Two new schools, one primary and one secondary, are to be built in Hamilton's fast-growing northern suburbs, Education Minister Hekia Parata announced in the city today.

Between $7 million and $10 million has been set aside for the primary school which will open in 2015 in Flagstaff, while the secondary school, likely to be for Year 7-13 students, is to open in 2016.

Ms Parata said the Government recognised Hamilton North was one of the country's fastest growing areas currently with 1900 primary school aged children, a figure expected to swell to 2500 by 2016.

However the announcement at a public meeting attended by hundreds of residents who have been waiting for a secondary school in the area for more than five years, was met with some scepticism.


Parents wanted to know why a primary school would be built before a secondary school which they believed there was a greater need for.

"We are talking about both a new primary school and new secondary provision and about both over the same period of time," Ms Parata said.

She did not rule out the possibility the schools could be operated through a public-private partnership and that they could be charter schools.

"Those are decisions well down the track. We are focusing on the appropriations that we have and consulting with the community about what kind of provision you want," she said about a public-private partnership.

Whether the schools could be charter schools depended on "the applications made by interested organisations".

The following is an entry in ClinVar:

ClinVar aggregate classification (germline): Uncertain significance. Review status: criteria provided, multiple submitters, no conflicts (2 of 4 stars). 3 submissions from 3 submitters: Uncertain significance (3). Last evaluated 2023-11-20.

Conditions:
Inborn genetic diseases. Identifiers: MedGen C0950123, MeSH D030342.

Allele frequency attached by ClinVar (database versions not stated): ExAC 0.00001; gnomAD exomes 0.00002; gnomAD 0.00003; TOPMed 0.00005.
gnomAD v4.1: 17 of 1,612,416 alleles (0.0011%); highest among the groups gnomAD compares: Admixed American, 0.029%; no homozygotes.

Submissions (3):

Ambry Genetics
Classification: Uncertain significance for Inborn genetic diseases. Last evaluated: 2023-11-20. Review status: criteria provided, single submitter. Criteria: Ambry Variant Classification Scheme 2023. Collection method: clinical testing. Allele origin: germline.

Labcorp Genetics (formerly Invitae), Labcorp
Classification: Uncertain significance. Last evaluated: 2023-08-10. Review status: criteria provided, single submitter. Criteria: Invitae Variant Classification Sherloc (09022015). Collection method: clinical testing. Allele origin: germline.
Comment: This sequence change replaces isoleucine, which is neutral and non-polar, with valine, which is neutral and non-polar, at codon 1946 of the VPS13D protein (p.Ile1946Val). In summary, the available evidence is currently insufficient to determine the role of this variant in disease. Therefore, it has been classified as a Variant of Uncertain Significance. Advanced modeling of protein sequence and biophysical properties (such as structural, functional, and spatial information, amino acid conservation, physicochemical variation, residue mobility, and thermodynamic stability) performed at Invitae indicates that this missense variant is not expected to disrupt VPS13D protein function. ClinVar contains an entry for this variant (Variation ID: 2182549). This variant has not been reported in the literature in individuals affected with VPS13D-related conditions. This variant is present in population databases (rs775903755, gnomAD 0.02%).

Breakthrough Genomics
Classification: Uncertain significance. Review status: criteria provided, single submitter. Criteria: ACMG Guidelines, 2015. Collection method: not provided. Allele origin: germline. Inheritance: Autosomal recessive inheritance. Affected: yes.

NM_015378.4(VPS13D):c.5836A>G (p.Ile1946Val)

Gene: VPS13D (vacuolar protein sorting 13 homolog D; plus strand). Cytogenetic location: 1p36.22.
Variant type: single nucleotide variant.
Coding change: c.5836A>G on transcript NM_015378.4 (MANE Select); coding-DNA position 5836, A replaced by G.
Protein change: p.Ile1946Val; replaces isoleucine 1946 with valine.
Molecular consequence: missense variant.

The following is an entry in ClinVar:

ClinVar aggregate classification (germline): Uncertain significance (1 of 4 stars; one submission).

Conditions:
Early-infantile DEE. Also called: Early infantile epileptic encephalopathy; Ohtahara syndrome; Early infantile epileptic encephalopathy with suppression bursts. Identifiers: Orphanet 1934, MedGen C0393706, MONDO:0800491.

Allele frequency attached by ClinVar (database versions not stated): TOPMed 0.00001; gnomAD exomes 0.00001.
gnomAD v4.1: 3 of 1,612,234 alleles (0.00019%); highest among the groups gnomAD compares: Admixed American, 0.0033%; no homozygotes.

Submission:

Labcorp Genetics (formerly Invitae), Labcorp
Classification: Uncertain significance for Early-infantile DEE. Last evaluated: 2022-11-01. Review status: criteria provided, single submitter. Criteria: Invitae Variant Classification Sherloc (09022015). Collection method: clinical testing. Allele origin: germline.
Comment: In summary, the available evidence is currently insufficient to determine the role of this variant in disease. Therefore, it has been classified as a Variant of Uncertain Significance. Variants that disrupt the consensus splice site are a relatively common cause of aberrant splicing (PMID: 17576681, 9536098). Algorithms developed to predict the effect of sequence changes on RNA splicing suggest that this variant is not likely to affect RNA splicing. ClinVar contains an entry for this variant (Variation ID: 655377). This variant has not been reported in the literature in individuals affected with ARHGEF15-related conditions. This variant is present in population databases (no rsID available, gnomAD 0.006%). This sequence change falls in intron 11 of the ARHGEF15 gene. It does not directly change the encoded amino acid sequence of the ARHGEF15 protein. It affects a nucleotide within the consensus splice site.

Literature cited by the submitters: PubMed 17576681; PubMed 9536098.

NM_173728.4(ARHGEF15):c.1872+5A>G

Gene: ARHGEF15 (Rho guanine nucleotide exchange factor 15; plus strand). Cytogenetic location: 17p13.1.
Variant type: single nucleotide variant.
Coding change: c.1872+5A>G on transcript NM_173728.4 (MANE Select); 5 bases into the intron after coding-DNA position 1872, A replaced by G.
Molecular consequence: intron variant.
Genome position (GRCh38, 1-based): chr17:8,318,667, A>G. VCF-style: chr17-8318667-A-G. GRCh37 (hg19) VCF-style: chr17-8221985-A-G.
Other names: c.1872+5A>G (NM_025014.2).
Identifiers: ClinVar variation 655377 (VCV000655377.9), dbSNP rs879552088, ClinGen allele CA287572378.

Parents also queried where exactly the schools would be located and how and when the zoning would be determined.

Ms Parata confirmed that nine hectares of land bought by the Government in 2010 next to new primary school Te Totara, was secured with the intention of using for a high school.

Labour list MP Sue Moroney said she was surprised at the plan to open a primary school first.


"That's not where the need is. I just don't think they're in touch with what the community sees as the priority."

Ms Moroney added that while two primary schools in the area might be at capacity, at least one other, Te Rapa Primary School, was not.

"I don't think Hekia Parata has got any certainty or any knowledge about how that decision might affect the existing school network."

Hamilton mayor Julie Hardaker said the news was positive but there could have been more clarity.

She said the council would advocate bringing forward the opening year of the secondary school but acknowledged it would take longer to build a high school.

Ms Hardaker said the council would also re-look at issues of shared community assets such as swimming pools, libraries and gymnasiums within the schools.

Community consultation for the primary school will take place now with a final decision expected in June, while consultation on the secondary school would begin in August with a decision expected before the end of the year.

Establishment boards for both schools will be set up and they will determine each new school's policy, governance practices and influence school design.

The board would also appoint the principal and staff.